Rural Poverty in Cambodia

They aimed to reform Cambodia into a rural nation until 1979 after Vietnamese troops invaded the country to capture Khmer Rouge leader, Phnom Penh. However, their representation of Cambodia was continued through 1990 when the United Nations recognized them as the only authentic representation of Cambodians in the General Assembly.

Urban areas experienced a decline in poverty of around 10 percent in one decade. However, resolving rural poverty in Cambodia is vital to further development as agricultural employment accounts for 59 percent of the total labor force nationwide.

The Asian Development Bank’s analysis of rural poverty in Cambodia cites five main foundations for economic growth in remote areas: Growth in land under production, growth in the rural labor force, modest gains in agricultural productivity main in non-rice crops, public and private investment in agriculture in rural infrastructure and substantial investments in social infrastructure such as health, education and sanitation.

According to the Oxford Poverty and Human Development Initiative, 85 percent of people living in poverty reside in rural locations. The prevalence of rural poverty among the world’s poor is so critical that the Global Donor Platform for Rural Development asserts that alleviating poverty in these areas should be the United Nation’s number one Millennium Development Goal.

The International Fund for Agriculture is currently conducting five programs to alleviate rural poverty in Cambodia focusing on developing more efficient agrarian productivity that directly benefits 425,300 households.

Programs support investments in agriculture and development in remote villages, while also accounting for sensitivities for women to ease gendered inequalities.

USAID is also conducting programs to develop governing stability, improving healthcare, increasing accessibility to education for individuals in remote areas and improving food security.

Amber Bailey

Photo: Flickr

Improving Water Quality in Cambodia for Health and Economical Benefits

Water quality in Cambodia is a national problem. As of 2014, UNICEF reported that 6.3 million out of 14.9 million Cambodians, nearly half of the population, lacked access to clean drinking water.

Rural regions often struggle to address standing water and runoff as a result of inadequate infrastructure, particularly during the May to November monsoon season.

In some villages, rain water is collected and stored in cement structures. In the absence of expensive water treatment systems, the stored water may harbor parasites.

Heavy rain may also leave standing water, which contributes to the proliferation of pests like snakes and mosquitoes. Rain and standing water also become a problem when trash and refuse are left outside of buildings, where they can contaminate the water that drains into agricultural fields or later joins groundwater.

According to the Asian Development Bank (ADB), in the Asia-Pacific region where Cambodia is located, nearly 80 percent of waste water is untreated when it is released.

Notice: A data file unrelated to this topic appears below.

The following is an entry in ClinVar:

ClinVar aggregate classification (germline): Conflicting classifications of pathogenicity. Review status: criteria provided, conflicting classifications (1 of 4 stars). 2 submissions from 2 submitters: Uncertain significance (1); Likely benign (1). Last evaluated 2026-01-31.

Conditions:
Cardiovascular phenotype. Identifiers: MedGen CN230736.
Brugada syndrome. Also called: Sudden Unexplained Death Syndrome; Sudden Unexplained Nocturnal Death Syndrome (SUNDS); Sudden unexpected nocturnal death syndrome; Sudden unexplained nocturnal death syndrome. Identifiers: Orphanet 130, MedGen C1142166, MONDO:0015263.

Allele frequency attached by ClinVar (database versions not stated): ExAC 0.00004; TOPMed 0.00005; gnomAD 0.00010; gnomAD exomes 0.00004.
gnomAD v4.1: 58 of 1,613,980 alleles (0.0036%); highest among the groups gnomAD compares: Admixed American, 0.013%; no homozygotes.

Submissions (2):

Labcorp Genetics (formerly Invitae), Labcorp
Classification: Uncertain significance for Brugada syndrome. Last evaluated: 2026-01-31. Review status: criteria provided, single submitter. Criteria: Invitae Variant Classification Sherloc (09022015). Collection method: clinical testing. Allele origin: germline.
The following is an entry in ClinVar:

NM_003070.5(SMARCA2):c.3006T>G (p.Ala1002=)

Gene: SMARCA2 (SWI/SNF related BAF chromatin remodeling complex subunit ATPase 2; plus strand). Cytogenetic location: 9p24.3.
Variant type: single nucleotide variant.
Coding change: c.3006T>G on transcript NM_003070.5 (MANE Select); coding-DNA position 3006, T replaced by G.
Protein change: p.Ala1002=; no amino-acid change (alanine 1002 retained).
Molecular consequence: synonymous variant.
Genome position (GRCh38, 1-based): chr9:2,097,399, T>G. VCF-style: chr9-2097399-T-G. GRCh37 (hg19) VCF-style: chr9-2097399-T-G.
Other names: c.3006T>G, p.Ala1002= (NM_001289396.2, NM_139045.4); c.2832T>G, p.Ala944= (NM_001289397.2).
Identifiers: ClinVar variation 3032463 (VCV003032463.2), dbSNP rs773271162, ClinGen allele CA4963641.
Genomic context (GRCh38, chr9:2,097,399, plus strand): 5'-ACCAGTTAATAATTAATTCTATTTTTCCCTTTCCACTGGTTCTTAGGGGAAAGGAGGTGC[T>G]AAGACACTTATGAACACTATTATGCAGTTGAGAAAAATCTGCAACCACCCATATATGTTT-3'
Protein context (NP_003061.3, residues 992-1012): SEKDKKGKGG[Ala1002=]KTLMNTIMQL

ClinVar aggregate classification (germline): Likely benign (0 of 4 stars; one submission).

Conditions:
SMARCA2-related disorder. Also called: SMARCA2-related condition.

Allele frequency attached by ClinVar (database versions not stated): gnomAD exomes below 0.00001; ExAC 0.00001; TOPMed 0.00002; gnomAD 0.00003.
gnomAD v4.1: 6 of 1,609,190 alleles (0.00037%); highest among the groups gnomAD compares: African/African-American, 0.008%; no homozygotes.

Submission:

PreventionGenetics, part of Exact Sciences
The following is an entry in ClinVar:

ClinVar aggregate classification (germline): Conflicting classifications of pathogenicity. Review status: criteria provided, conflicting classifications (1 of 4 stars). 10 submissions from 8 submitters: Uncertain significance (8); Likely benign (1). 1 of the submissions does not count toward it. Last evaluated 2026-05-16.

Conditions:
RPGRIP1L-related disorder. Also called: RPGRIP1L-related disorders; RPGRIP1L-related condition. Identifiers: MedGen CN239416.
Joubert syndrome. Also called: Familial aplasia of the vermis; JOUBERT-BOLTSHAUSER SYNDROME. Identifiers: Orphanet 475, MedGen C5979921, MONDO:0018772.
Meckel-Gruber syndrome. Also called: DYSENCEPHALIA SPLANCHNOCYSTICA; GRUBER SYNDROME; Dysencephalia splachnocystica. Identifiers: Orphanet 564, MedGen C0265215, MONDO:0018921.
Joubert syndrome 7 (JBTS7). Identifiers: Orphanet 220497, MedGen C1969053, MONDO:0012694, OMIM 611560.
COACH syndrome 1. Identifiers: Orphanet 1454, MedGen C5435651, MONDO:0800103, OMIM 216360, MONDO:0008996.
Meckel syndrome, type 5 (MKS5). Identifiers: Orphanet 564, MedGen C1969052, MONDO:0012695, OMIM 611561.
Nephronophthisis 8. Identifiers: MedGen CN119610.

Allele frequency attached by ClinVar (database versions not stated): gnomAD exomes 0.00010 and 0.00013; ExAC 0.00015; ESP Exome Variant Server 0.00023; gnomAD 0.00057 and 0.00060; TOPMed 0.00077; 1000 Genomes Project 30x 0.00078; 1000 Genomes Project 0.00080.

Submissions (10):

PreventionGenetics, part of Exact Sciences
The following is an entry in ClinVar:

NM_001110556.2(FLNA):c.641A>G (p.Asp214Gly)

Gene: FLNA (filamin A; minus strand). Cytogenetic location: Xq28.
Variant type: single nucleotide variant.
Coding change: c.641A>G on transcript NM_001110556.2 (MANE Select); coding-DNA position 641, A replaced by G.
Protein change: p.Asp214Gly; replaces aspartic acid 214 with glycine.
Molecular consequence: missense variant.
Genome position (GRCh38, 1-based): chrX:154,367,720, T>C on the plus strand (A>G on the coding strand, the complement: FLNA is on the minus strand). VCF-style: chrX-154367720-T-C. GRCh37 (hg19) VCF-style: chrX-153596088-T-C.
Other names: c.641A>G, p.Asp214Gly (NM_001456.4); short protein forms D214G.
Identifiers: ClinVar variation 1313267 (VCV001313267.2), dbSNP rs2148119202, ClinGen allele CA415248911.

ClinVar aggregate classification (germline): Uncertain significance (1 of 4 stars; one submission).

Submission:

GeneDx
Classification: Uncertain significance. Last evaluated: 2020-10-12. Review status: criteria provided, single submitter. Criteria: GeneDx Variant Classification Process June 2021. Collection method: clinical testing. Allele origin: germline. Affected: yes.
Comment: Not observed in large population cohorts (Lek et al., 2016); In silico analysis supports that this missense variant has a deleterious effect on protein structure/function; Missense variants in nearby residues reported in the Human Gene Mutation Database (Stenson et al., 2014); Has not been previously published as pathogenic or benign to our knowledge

The issue of standing water and untreated waste water explains why outbreaks of waterborne diseases follow precipitation events – an issue of huge concern, in a country with a six-month rainy season. Indeed, the ABD says, the Asia-Pacific region is a “global hot spot for water insecurity.”

Water quality in Cambodia urgently needs to be addressed. The second leading cause of death for children under five years of age is diarrhea, which is a common result of waterborne illness. Even so, 40 percent of primary schools and 35 percent of clinics in Cambodia lack clean water.

Economic development is also dependent on water quality. Rana Flowers, Cambodia’s UNICEF representative, explains that “Attention to rural water supply, sanitation, and hygiene will unquestionably deliver results — less child deaths, better learning at school, less disease, more productive workers, less health costs for the people and the system.”

Further, the ADB expects water demands in the Asia-Pacific region to increase 55 percent by the year 2050, for domestic needs and as a result of the growth in manufacturing and thermal electricity generation. To complicate matters further, climate change is likely to contribute to problems of water scarcity and extreme weather. Water treatment plans that enable the safe reuse of water will be important for addressing water scarcity while protecting public health.

Even so, water quality in Cambodia has improved in recent years. UNICEF reports that around 21,000 new wells have been constructed in Cambodia since 1983, and as a result, as many as 420,000 families now benefit from clean water.

In addition, UNICEF works with the government to educate communities on the risks of contaminants like arsenic, to test wells for these contaminants, and to establish safer sources of water. As sanitation improves, more students, especially girls, are able to attend school.

As new water treatment infrastructure is put into place and older systems are updated in Cambodia and elsewhere, information regarding the efficacy of different sanitation technologies against dangerous pathogens will be vital.

The Global Water Pathogen Project aims to provide this information via online, open-access articles in “a developing platform to support global exposure assessments, risk assessments, and enable evaluation of sanitation technologies for achieving health-based targets.” Through this work, the organization contributes to goals set in place by UNESCO, the World Health Organization and the Gates Foundation.

Madeline Reding

Photo: Flickr